NEW YORK (LearnVest) -- Some of us handle our money flawlessly, perfectly, brilliantly, all of the time.
But most of us don't.
Most of us make mistakes here and there. We make some mistakes more than others, because of our personalities, or our upbringing ... or sometimes even our gender.
It's ridiculous, but true.
We've heard it firsthand—from our readers. In fact, we went through hundreds of reader submissions and found examples of the most common stories that cross our desks every day.
Let's be clear: Not all women make these mistakes. Not all men avoid them. But in our experience, these are a few female financial problem areas that can lead to major debt and lots of stress.
Ever bailed out an ex? Indulged in a little more retail therapy than you meant to? Or woken up one day and realized you didn't know as much as you thought you did about managing your money? You just might recognize yourself.
Of course, if you don't, good for you. We're just saying, bad money snafus happen to good people. But read on: We'll show you the top seven mistakes women make—and what to do instead.
1 . Feeling Guilty
"When we were together, I let my ex stay with me rent-free until he found an apartment, lent him my furniture and paid for every date because I had a job and he didn't. When I lost my job, he paid for my rent for a few months and bills, etc. Now that we're broken up, he wants me to pay him back for the rent he insisted on covering. I am still on unemployment and barely getting by. I feel so guilty because we didn't end up as the forever couple and while I can't (nor would I ...) calculate all of my assistance getting him settled in NYC, he can quite easily."
A 2011 study from Eversave.com found that 67% of women have felt guilt about a purchase. But that's not the only opportunity for guilt: There's also staying in a job you feel guilty about abandoning, giving someone money because you feel guilty about their situation and, oh, doing the opposite of what you want when it comes to working after having children because you feel guilty about being a good mom (more on that here).
This guilt effect might not be limited to finances, either. Some studies suggest that women are more inclined than men to feel any kind of guilt. And we'd argue, more likely to bail out their exes, too.
2. Saving Others
"I committed the financial sin that I said I would never do. Ever. I allowed my boyfriend to use my credit card to help grow his business. Let's just say it's added a new, uncomfortable facet to our relationship."
It's long been said that women are more empathetic than men--they're instinctively attuned to what others are thinking and feeling. But one study published in Psychology Today suggests that this empathy isn't an innate quality ... it's just that women try harder to empathize. Another study found that women feel equal levels of empathy no matter how they feel about the other person's morality, whereas male empathy is conditional on a moral judgment. In other words, they empathize only if the other person is worthy. So when women are actively trying to be understanding, and naturally not judging, you get saviors.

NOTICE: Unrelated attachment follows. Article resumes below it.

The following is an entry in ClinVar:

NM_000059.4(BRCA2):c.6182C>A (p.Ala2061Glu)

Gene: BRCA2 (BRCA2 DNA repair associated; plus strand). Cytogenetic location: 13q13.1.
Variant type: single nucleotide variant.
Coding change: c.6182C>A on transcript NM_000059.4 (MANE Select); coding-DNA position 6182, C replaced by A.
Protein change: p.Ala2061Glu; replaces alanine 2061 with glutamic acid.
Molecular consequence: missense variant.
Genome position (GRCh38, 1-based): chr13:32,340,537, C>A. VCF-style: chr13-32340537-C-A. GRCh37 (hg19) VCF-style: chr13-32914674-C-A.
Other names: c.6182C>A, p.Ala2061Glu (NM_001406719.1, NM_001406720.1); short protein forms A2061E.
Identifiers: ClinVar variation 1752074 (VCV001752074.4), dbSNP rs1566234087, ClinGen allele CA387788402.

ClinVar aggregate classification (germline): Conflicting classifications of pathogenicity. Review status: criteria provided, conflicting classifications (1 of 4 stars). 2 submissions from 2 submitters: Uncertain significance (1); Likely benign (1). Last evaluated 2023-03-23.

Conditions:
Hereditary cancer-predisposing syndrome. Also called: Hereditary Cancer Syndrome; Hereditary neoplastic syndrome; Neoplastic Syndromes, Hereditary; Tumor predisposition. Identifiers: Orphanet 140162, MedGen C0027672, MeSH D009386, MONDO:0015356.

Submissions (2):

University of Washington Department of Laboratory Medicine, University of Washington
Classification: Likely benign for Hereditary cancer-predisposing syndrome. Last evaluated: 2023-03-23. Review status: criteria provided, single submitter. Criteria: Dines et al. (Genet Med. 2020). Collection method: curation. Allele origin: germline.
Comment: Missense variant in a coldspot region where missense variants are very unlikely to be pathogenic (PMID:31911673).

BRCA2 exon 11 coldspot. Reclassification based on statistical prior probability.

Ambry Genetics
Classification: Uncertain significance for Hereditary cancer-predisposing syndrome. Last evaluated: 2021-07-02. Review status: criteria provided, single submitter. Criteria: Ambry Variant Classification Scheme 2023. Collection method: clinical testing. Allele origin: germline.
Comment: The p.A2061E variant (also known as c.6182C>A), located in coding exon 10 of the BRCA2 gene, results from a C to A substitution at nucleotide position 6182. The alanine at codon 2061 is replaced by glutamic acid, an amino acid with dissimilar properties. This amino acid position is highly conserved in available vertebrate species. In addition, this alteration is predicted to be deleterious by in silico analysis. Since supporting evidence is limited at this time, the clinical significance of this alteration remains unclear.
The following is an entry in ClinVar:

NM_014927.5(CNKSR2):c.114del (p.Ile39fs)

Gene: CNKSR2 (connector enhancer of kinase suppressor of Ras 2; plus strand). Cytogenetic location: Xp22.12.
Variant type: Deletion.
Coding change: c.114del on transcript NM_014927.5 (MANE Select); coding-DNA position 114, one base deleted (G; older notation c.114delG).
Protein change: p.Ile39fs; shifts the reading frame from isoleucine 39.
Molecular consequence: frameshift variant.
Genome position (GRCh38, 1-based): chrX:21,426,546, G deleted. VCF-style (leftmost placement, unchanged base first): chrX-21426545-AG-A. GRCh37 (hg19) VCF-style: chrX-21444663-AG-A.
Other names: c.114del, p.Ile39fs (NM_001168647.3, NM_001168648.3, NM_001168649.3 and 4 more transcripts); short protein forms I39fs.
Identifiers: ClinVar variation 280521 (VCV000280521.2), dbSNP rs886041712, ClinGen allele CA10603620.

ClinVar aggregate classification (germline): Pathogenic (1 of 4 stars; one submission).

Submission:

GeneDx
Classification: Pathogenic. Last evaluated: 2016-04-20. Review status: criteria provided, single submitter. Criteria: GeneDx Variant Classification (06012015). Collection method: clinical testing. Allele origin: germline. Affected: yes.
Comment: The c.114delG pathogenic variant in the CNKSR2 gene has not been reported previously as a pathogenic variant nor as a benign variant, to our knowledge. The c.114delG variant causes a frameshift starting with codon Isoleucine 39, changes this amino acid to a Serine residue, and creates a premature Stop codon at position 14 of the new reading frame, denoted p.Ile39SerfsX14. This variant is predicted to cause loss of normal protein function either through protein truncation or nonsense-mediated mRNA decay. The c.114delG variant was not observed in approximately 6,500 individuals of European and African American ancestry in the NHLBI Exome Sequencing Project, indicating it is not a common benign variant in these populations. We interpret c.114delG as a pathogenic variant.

The savior lends money to her mother/sister/friend/boyfriend/girlfriend/neighbor to alleviate their burdens ... by taking on that burden herself. The next time someone else's finances look tight, direct them toward our financial planners. Lending money is a lovely gesture, but it's even nicer to help them set up a long-term financial plan.
3.Not Advocating for Yourself
"My boyfriend of two years talked about selling his condo and buying a house. I wanted to have the security of a definite future and commitment with him, so I gave him $10,000 toward the down payment. However, two years later, I’m no longer crazy madly deeply in love and have no intention of selling my home and moving in with him in 'his' house. I could really use that $10,000 ... I don’t know how to tell him."
Women can have trouble saying no. Whether in the office or at home, some women have a hard time advocating for themselves, especially when it means turning down a request. And it's understandable. Studies show that although women who advocate for themselves in the workplace are rewarded with due promotion (nice!), such behavior is often perceived as "aggressive" and "unlikeable" when it's from someone wearing heels (not nice).
But you can do more than just ask nicely to get your money back. It's important that you sign a contract or agreement when borrowing or lending a considerable amount of money. In fact, documents like prenups were created for just this sort of situation. In Getting Hitched Bootcamp, we cover those documents, as well as all the right and wrong ways to combine finances with someone you love.
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